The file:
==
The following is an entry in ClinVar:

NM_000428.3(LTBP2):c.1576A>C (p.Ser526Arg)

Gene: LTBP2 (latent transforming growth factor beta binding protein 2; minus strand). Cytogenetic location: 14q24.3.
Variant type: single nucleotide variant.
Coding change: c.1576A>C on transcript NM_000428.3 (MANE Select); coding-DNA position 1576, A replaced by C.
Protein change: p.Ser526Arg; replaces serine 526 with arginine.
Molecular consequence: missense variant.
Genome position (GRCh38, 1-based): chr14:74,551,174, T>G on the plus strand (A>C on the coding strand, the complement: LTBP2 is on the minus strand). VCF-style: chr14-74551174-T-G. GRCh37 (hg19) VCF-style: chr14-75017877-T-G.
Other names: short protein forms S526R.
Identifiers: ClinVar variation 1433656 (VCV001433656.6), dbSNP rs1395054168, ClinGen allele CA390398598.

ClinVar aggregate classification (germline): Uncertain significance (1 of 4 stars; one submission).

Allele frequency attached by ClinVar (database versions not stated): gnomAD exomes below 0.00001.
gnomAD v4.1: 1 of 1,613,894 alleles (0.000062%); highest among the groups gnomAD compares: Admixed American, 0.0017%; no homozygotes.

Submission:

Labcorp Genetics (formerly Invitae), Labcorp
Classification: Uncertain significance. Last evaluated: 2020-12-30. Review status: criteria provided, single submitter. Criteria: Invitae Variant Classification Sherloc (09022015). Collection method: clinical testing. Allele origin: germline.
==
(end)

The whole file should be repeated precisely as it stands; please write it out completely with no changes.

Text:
The following is an entry in ClinVar:

NM_000428.3(LTBP2):c.1576A>C (p.Ser526Arg)

Gene: LTBP2 (latent transforming growth factor beta binding protein 2; minus strand). Cytogenetic location: 14q24.3.
Variant type: single nucleotide variant.
Coding change: c.1576A>C on transcript NM_000428.3 (MANE Select); coding-DNA position 1576, A replaced by C.
Protein change: p.Ser526Arg; replaces serine 526 with arginine.
Molecular consequence: missense variant.
Genome position (GRCh38, 1-based): chr14:74,551,174, T>G on the plus strand (A>C on the coding strand, the complement: LTBP2 is on the minus strand). VCF-style: chr14-74551174-T-G. GRCh37 (hg19) VCF-style: chr14-75017877-T-G.
Other names: short protein forms S526R.
Identifiers: ClinVar variation 1433656 (VCV001433656.6), dbSNP rs1395054168, ClinGen allele CA390398598.

ClinVar aggregate classification (germline): Uncertain significance (1 of 4 stars; one submission).

Allele frequency attached by ClinVar (database versions not stated): gnomAD exomes below 0.00001.
gnomAD v4.1: 1 of 1,613,894 alleles (0.000062%); highest among the groups gnomAD compares: Admixed American, 0.0017%; no homozygotes.

Submission:

Labcorp Genetics (formerly Invitae), Labcorp
Classification: Uncertain significance. Last evaluated: 2020-12-30. Review status: criteria provided, single submitter. Criteria: Invitae Variant Classification Sherloc (09022015). Collection method: clinical testing. Allele origin: germline.